Tuesday, August 9th, 2011

IP (Internet Protocol) camera DVR’s (Digital Video Recorders), also known as Network Video Recorders or NVRs are becoming more popular everyday. These devices combine the high quality digital video security system with the Internet to yield a powerful networking system that has no limitation in distance, provided there is a broad band Internet connection. This even includes 3G and 4G smartphones.

A typical non-IP camera DVR system has one to many cameras, a DVR, and usually at least one monitor. The camera is responsible for “capturing” the video image while the DVR stores the data that the camera sends it or makes it readily available to the monitor for live viewing.

The camera has a few Integrated Circuit (IC) chips on board that refine the image and convert it from analog to digital format. For the purpose of this article, the next step is extremely important: The camera usually sends it video data to the DVR by using a video transmission cable which is connected directly between the two. There are also wireless systems where the camera sends its data via radio waves to a nearby receiver which is directly connected to the DVR. At any rate, the cameras and DVR must be within a certain distance of each other either due to the limits of the wireless transmitter or the length of the video transmission cable.

In the above example, the DVR may be connected to the Internet allowing the user to view and control the security cameras over the Internet, but full control, viewing, and coordination is actually going on in the DVRs on-board web server technology and not through the individual camera.

An IP camera DVR works a little bit differently. As far as their function is concerned the IP cameras work and do the same tasks that the non-IP cameras do. However, instead of communicating with the DVR via a video transmission cable, they have their own on-board circuitry that allows them to use the Internet as the vehicle for networking.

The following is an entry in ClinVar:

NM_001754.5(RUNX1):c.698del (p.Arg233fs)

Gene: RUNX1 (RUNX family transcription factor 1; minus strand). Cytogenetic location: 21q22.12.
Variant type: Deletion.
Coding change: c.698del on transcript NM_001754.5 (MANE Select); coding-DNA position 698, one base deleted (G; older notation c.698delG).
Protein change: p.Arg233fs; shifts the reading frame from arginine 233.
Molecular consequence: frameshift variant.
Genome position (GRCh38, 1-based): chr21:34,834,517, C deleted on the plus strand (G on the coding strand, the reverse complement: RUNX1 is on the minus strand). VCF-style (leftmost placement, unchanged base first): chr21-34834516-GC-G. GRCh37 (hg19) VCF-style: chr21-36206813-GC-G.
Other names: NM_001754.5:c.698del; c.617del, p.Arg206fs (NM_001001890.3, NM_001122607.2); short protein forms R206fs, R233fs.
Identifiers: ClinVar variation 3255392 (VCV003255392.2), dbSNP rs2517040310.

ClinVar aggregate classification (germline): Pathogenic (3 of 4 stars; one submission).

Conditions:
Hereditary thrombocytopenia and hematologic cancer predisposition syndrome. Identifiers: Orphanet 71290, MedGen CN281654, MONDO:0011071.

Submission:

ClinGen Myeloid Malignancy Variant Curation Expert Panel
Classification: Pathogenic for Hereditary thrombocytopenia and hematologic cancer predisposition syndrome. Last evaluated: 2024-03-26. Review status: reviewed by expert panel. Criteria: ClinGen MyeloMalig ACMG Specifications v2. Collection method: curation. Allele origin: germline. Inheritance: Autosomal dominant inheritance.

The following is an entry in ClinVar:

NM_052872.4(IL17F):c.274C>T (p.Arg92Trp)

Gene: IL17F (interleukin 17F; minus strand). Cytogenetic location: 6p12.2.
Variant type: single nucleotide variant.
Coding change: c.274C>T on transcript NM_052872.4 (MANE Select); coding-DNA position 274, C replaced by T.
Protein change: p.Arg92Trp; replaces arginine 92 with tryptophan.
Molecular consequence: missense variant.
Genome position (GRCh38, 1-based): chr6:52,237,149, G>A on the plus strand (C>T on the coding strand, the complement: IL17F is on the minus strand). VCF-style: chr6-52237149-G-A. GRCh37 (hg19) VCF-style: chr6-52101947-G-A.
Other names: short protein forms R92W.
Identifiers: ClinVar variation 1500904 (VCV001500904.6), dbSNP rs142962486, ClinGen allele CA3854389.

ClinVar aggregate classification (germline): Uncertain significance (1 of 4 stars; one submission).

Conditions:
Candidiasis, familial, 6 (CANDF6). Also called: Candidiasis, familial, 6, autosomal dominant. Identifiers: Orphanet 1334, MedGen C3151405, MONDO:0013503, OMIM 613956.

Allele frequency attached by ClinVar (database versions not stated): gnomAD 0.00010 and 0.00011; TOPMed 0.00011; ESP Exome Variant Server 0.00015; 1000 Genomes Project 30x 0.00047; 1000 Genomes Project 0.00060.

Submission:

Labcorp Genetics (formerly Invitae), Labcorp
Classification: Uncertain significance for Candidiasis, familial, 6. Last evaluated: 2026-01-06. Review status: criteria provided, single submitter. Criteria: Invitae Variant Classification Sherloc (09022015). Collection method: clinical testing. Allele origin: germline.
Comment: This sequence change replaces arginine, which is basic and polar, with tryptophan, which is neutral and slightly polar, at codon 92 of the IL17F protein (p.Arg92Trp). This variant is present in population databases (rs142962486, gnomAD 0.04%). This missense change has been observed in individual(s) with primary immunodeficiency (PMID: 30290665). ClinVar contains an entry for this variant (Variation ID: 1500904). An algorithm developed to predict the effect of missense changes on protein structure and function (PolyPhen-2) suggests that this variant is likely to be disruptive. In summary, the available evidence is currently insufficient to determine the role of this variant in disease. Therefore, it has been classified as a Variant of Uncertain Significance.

An IP camera usually has the capability of sending two or more different instances of the video image over the Internet at one time. One instance uses a streaming CODEC for live viewing and the other instance used a different CODEC for preparing the file for storage on the IP camera DVR’s hard drive. CODEC is an acronym for COmpression/DECompression. Digital video files can be extremely large and difficult to handle. The CODEC’s job is to shrink the size of the digital video file while maintaining the integrity and quality of the image.

 

For example many IP camera DVRs use the MJPEG CODEC to record the digital video file. The camera may also send off a streaming file over the internet for live monitoring. One of the latest and most efficient CODECs for this use is called the H.264 CODEC.

 

So the IP camera DVR or NVR has the function of recording and communicating with the IP cameras. Unlike the standard digital video camera, IP cameras do not have a digital video transmission cable. Instead, they connect to the Internet, usually via CAT5 Ethernet cable. Some cameras are even PoE ready, which means they are able to get their “Power Over the Ethernet” instead of some other method.

 

IP camera DVR’s or NVR’s resemble personal computers in looks. In stead of each individual camera connecting to the DVR via transmission cables, the NVR only needs one connection: A broadband Internet connection.

 

Security Camera King offers several NVR’s or IP camera DVRs for purchase. Our NVRs are state-of-the-art and are built right on our premises. We have three different NVRs available based on the number of channels that it can operate. We offer 8, 16, and 32 channel units and each of these is available in either the Deluxe Series or the Pro series. All units come with Windows 7 and V eilux software pre-installed.

 

The Pro series NVR is compatible with a wide range of IP cameras and is custom designed for use for several brands of IP cameras and can be used where cameras are located in more than one geographical location. Using client software, multiple locations can be tied together (for monitoring by a security guard for example). The Deluxe Series NVR or IP camera DVR is compatible only with Veilux IP cameras and is intended for use where there is only one physical location in use.